Today is different. It just is. We have a former POTUS being indicted on 34 felony charges, with more to follow from different states. The state of Wisconsin is holding an April election to elect a new Supreme Court Justice who could sway the balance of power to the left. And, tomorrow is Pesach (Passover). During Passover the youngest at the table asks the Mah Nishtanah. This leads up to grand question of, “why is tonight different than any others?”
I’ve been asking myself this for a few years. Nothing seems normal. The new normal seems to be cluttered in regret, sorrow, and pain with some manageable moments sprinkled in. I’ve often prided myself on being abnormal. It’s my calling card. If you Google search “random”, I show up. I gravitate to the absurd and appreciate quotes about absurdity. “Absurdity is the ecstasy of intellectualism.”-Criss Jami. The past four years has shown the preposterousness that our universe holds.
I used to pride myself on chaos. I didn’t like things in their places. I loathed the simple. I didn’t understand it. In retrospect, I was never smart enough to fully grasp the benefits of simplicity. It’s a wonder I didn’t like math because I could easily elongate the easiest of equations. The only time I worked hard was to find a short cut for the task at hand. As my addictions increased, so did my anxieties. Each day was just like the other.
Eventually, I got sober. Within a few years, I had a cosmic change from within. I no longer sought chaos. Seeking serenity increased and became paramount. Order reigned supreme. Sure, I had my moments, but they were infrequent. With few exceptions, we were on autopilot. Minutes became days which years. Naomi and I got along, the kids were happy, and I liked my job. Then came the dreaded diagnosis.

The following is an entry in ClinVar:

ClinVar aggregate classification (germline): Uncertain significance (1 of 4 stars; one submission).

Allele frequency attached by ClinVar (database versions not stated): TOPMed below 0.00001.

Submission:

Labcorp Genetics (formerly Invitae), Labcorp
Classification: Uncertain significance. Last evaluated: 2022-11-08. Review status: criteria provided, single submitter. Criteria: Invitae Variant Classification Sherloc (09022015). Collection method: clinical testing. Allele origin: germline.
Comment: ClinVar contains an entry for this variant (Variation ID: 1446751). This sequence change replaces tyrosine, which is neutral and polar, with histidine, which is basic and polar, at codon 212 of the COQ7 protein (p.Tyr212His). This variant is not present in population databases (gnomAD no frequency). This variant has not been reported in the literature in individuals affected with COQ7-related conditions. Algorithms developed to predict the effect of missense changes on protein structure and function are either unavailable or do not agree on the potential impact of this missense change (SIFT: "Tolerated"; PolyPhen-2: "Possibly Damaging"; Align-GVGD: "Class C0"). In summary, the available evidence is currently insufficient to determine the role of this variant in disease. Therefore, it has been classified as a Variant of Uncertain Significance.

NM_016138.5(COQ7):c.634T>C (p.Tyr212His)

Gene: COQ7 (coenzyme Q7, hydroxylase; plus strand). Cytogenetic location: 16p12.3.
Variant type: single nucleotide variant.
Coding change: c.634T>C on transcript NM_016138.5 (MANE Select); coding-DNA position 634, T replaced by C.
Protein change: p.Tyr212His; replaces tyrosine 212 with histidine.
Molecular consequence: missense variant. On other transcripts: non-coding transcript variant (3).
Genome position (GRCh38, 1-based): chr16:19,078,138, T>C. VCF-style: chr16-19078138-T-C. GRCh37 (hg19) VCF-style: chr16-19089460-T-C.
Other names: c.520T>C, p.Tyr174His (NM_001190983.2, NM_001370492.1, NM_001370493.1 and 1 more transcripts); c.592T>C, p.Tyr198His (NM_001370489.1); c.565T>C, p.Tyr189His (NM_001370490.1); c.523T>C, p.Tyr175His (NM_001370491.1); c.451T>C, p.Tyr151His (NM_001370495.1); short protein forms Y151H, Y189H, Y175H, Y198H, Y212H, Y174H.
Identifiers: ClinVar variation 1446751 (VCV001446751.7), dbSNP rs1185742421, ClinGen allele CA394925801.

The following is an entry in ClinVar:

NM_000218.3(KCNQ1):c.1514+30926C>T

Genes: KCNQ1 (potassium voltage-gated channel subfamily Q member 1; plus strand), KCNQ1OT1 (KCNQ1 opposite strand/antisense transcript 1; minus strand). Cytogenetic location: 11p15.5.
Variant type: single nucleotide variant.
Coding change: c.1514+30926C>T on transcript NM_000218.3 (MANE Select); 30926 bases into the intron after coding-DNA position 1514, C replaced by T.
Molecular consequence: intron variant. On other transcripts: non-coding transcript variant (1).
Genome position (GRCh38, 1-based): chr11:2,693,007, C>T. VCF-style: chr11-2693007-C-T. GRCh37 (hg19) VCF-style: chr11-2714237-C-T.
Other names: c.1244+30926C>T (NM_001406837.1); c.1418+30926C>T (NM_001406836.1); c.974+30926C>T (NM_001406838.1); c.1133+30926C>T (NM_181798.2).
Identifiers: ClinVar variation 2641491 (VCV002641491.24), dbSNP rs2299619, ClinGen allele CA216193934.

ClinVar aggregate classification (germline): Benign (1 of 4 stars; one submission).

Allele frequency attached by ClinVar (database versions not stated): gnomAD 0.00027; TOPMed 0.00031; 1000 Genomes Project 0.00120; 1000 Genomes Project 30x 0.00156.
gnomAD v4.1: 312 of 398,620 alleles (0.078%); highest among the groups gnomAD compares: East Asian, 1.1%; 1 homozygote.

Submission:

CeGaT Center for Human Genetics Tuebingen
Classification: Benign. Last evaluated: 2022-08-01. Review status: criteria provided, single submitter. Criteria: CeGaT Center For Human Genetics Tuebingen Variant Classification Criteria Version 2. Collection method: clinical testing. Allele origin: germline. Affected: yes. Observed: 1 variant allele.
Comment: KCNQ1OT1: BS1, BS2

Since that day, I haven’t had a day like any other. This is not to say that I prefer the absurdity or chaotic. Nothing could be further from truth. Everything is different. Tomorrow night, I will sit in my friend’s parents’ house at the Passover seder. I am reminded that, last summer, I was in the same place where Jesus spent his last seder. While I do not believe he was a deity, the historical value is priceless. I stood in the same place that Jacob, our rabbi, and I took an oath to visit together. It did not happen.
Last year, at this time, I was talking with Jackie regularly. She was making up her mind whether to leave Istanbul or stay. She missed her kids and her life. Is life worth living without those who make our lives possible? I now know the answer. I will continue to push for the best life I can make, with a heavy heart. Jacob wants me to sit at the Passover table with intention. I remember his last seder. It was noisy. We had chaos around us as we tried to tie together multiple zoom calls. Jacob didn’t like the noise and had a moment.
Today is different. We are changed forever.
Happy Passover to those who celebrate. Happy Easter to those who celebrate. I wish my Muslim brothers and sisters a meaningful Ramadan and others a happy Ram Navami. For those whom don’t fit this box, I wish you peace, too.
May you embark on meaningful thought and love of one another for today is unlike any other. This is always true
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